The condition determining what will here be called the type of diversion works, is the available room, i.e., the width of the valley at or about water level. Three distinct types may be defined as follows:
A channel so wide that it may be encroached upon by the necessary working area, the stream meanwhile occupying the other portion.
A narrow valley where an artificial channel must be provided, usually upon one side.
A valley or canyon so narrow that reasonable access to the bottom requires that the stream be removed from it entirely by means of a tunnel.
Types 1 and 3 are fairly well defined, and different examples may vary only in the amount of water handled; Type 2 on the contrary covers a much wider range; a greater variety of conditions produces such variation in design that rarely may two examples be at all comparable. Conditions other than width of valley are the following: maximum amount of water to be handled, depth and nature of loose material between water level and foundation, character and amount of silt carried by stream as affecting the tightness and efficiency of an earth dam; cost of power for pumping purposes; whether or not derricks or cableways may be readily placed so as to handle any proposed cribs or flumes; manner in which materials for permanent dam are to be assembled and placed; location, size and character of permanent outlets through dam; whether maximum floods will be expected and allowed to pass over the work; whether running ice or logs may obstruct the channel; probable length of time required; availability or cost of materials; possible uses of water for permanent construction or by other enterprises or for navigation.
Some conditions will be favorable and some unfavorable. In fact certain unfavorable conditions may necessarily mean that certain others are favorable. Thus a very swift current would indicate a fall that might readily be made available for cheap power for construction purposes, and probably also that there is not much loose material to handle. A very wide stream might indicate that it was correspondingly shallow. Large and violent floods might indicate a long season of minimum flow, etc. Let us consider first temporary works of Type 1 of which McCall's Ferry and Keokuk are conspicuous examples.
The indicated procedure is to enclose approximately one-half of the site in a cofferdam; diverting the stream through the other half. In the half thus first enclosed and built are constructed the permanent outlets from the reservoir. If the volume of water to be handled is in excess of the capacity of the permanent outlets, additional temporary openings may be left through the dam after securing the foundation and building up to a certain elevation. (See Plate II, Fig. D.) These temporary openings must be so made that they can be filled with masonry later. After the first half has been thus built, the second half of the site is enclosed and built in a similar manner, while diverting the water through the openings in the first half; this, of course, necessitates the removal of a sufficient amount of the first cofferdam.
The second half may or may not contain additional temporary openings. The total capacity of the openings through the dam is to be determined from a study of the hydrograph of the stream, and a consideration of the length of uninterrupted working period which is necessary or desirable. The number of openings depend upon the scheme for finally closing them as well as upon the total desired capacity.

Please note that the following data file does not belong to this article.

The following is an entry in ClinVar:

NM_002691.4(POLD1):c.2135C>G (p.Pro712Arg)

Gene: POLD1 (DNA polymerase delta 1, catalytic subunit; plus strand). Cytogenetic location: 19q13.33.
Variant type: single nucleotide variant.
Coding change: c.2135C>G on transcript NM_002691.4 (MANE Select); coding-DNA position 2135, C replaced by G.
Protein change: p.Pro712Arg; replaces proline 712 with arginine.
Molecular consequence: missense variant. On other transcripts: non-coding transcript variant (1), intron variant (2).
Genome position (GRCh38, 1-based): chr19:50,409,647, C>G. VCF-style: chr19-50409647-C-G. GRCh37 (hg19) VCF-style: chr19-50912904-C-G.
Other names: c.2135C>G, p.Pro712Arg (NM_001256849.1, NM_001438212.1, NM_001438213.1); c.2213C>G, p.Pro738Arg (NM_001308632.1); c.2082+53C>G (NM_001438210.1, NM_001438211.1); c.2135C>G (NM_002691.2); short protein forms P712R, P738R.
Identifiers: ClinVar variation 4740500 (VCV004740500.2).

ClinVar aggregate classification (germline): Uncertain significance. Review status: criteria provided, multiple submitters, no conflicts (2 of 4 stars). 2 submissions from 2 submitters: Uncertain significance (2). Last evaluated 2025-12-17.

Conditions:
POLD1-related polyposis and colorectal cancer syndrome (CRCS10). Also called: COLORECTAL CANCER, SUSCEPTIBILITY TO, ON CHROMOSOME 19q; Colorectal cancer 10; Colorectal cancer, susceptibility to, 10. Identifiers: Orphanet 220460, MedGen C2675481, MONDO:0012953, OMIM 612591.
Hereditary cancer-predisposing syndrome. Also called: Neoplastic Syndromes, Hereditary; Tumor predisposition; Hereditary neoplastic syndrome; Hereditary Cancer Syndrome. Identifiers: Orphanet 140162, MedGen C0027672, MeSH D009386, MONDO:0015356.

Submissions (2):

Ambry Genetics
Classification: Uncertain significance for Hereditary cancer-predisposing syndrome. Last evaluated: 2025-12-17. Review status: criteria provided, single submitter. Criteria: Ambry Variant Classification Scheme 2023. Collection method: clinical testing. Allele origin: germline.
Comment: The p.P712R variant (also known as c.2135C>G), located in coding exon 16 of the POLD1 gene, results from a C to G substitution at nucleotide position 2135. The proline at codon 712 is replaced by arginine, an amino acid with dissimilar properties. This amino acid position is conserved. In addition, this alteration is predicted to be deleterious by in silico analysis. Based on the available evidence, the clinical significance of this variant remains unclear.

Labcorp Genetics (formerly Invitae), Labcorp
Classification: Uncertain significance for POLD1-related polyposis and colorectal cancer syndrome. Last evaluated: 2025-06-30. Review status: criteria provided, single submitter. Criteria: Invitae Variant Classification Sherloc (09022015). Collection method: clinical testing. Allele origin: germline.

To digress for a moment from the consideration of temporary works purely as such, it may be shown here how the question cf transportation of materials may be intimately connected with that of stream diversions, and also how certain works may serve the two purposes.
In the typical situation above outlined, the dam is usually a low and hence also a narrow one, the width of the stream is too great to be practicably spanned by cableways and the bottom of the pit is at no great depth. Economy in the matter of a cofferdam usually requires that it enclose the site in what might be called a hairpin shape, i.e., paralleling the main dam at short distances up- and downstream from it. Under such conditions the materials may be brought to the works via tracks running on the top of one or both of the cofferdams.
The situation may present minor variations which do not, however, constitute a difference nor involve a departure in type of diversion works. Thus the stream may be divided by an island into two channels, such that the division of the two sections would naturally be upon the island, and possibly requiring no cofferdam around the ends. It might be that the length of the island in connection with the slope of the stream would eliminate the necessity for any cofferdam upon the downstream side of the work.
A variation which may involve no essential difference is where the first section of the dam may be built without resorting to cofferdams. Such a situation would arise where a sufficient width of the bottom of the valley was not occupied by the stream, but by material of such character and in such quantity that the leakage through it could be readily handled by pumps. Then the cofferdam for the protection of the second half would probably involve sheet piling for a short distance from the completed end of the first section to the river bank, and a continuation across the river with whatever type of cofferdam was best adapted to the situation.
The diversion of the stream through the first half of the dam might require the excavation of a channel through the bench of loose material, or else that the temporary dams be such as to raise the water, or some combination of the two.